(In French and in English)
26 juillet 2013 – Syrie – Remarques à la presse de M. Gérard Araud, représentant permanent de la France auprès des Nations unies
Comme vous le savez M. Al Jarba arrive de Paris où il a rencontré le Président de la République, M. François Hollande. Nous l’avons déjà assuré du soutien de la France.
Nous sortons du Conseil de sécurité avec un sentiment extrêmement positif. M. Al Jarba a condamné le terrorisme, a condamné l’extrémisme. Il a rappelé que la violence trouvait son origine dans l’expression aveugle du gouvernement syrien. Surtout il a affirmé sans aucune ambiguïté la disposition de l’opposition de participer à la conférence de Genève 2 sur la base du communiqué de Genève 1, c’est-à-dire former un gouvernement avec l’ensemble des pouvoirs exécutifs, y compris les forces de sécurité de l’armée. Que voudrait dire en temps de guerre civile un pouvoir exécutif sans un contrôle de l’armée et de la sécurité ?
La réunion d’aujourd’hui a donc été très importante. Je vous rappelle que la coalition nationale syrienne est le seul représentant légitime du peuple syrien aux yeux de l’immense majorité des membres de l’Assemblée générale des Nations unies.
Mr Al Jarba is just coming from Paris where he met with President Hollande. It was the first visit of Mr Al Jarba as President of the National Coalition. President Hollande expressed France support to the Syrian National Coalition.
The presentation by Mr Al Jarba, but also by members of his team like Mr Michel Kilo, was very positive: condemnation of extremism, condemnation of terrorism, aspiration to democracy and an unambiguous commitment to the Geneva meeting. Without any conditions he said “we want to go to Geneva II.” He stated the obvious and said: “According to Geneva I we are supposed to have a transitional government with full executive power. “
Full executive power means the control of the security, the army and the police. How can you imagine a real transition government in the middle of a civil war without the control of the army and the security? It is very clear it includes all the executive powers. It is a not a condition and Mr Al Jarba is simply stating the obvious. On this basis, we hope there will be a Geneva II. But it also means that on the side of the regime we need to hear the same thing. I remind you that Mr Muallem, the Minister of Foreign Affairs, said publicly that Assad will stay and be candidate in 2014, which is a pre-condition. Everything has to be decided at this conference.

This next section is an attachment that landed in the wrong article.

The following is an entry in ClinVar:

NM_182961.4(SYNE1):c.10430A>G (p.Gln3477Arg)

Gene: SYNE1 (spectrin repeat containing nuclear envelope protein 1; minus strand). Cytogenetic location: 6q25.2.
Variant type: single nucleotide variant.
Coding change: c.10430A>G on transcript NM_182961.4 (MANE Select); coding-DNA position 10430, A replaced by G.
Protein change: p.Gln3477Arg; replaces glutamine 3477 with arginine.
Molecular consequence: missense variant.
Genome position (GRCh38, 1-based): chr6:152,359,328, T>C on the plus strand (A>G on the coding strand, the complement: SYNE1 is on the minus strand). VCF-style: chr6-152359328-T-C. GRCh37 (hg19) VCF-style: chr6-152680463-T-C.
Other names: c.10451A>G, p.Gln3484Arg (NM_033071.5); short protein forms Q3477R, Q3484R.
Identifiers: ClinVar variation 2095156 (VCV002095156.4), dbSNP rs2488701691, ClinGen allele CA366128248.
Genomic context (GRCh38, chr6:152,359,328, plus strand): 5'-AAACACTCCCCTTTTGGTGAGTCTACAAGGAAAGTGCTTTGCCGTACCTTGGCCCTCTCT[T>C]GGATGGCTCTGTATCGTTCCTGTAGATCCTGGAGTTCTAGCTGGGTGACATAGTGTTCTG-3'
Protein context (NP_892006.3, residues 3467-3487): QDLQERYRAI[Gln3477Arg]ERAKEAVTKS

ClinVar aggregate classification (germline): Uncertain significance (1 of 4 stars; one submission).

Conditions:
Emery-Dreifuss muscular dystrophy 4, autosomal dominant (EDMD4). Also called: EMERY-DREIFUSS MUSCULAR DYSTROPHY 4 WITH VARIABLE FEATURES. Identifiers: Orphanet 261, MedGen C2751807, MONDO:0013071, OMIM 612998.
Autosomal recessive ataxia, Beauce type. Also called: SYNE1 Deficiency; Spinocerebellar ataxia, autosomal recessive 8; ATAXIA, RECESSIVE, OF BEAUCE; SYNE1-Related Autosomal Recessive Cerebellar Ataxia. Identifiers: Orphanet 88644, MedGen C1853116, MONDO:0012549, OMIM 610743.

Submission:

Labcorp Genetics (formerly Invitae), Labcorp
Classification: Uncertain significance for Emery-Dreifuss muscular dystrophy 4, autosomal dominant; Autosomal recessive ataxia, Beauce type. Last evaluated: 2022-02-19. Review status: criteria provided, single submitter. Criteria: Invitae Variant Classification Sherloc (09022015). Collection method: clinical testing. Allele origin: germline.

Q : Did they ask the Security Council to take action against the foreign group like Hezbollah fighting in Syria?
The issue of the radicals has been raised. He clearly recognized there were now radical groups in Syria on both sides. These groups are foreigners; they contradict the Syrian way of thinking and thinking. It is important to say he also emphasized that on one side you have Al-Qaeda but on the other side you also have the Iranian Pasdaran and the Hezbollah. So there are a lot of radical groups.
As for the action of the Security Council, he insisted on a very important element which is the humanitarian situation. Millions of Syrians are displaced, they are suffering. He said the Security Council should act. On the French side, we consider that if there is no Geneva II conference in the short term, the Security Council will have to go back to the issue of humanitarian access.
Q: You said a large majority of UN members recognized the Syrian National Coalition. Which resolution is it based on? Many countries pushed back on it.
107 against 12! This is what I call a very large majority.
Q: But was the purpose of this meeting to obtain a seat at the credential committee for the National Coalition?
We don’t have plans. The delegation was coming for the first time to the UN, to the Security Council. We wanted to listen to them. We did listen to them and their message was a very positive one. When I was saying that the vast majority of the member states recognized the National Coalition I was stating the obvious: 107 against 12 is a very large majority.
Q: What did they say about President Assad?
There is a syllogism: First, full executive power has to be transferred to a transition government, agreed by mutual consent. Second, since all power has been transferred to a transition government, it means that Assad has no power left. It is very simple.
Q: Is there any open commitment from the opposition about a window of time? There is no window of time. They didn’t set any time conditions. They simply said they were ready to go. There will be a meeting in Istanbul at the end of the month where the political bureau of the organization will organize to get ready for the negotiations.
Q: If Assad steps down, it is a sanction. What do you say?
No, because Assad could simply agree. He may remain in his palace and go gardening.
Q: Qu’est-ce qui vous fait penser qu’il y a plus de chances que la conférence de Genève II ait lieu aujourd’hui plutôt qu’hier par rapport à ce que vous avez entendu aujourd’hui et dans la mesure où chacun garde ses positions ?
Ce qui est positif est que certains essayaient de jouer au “blame game”, disant que s’il n’y a pas de Genève II, c’est la faute de l’opposition. Et bien pas du tout, l’opposition vient de nous le dire : ils sont prêts à aller à Genève II sur la base du communiqué de Genève 1.
Q : Damas de son côté garde ses positions.
Posez la question à Damas.
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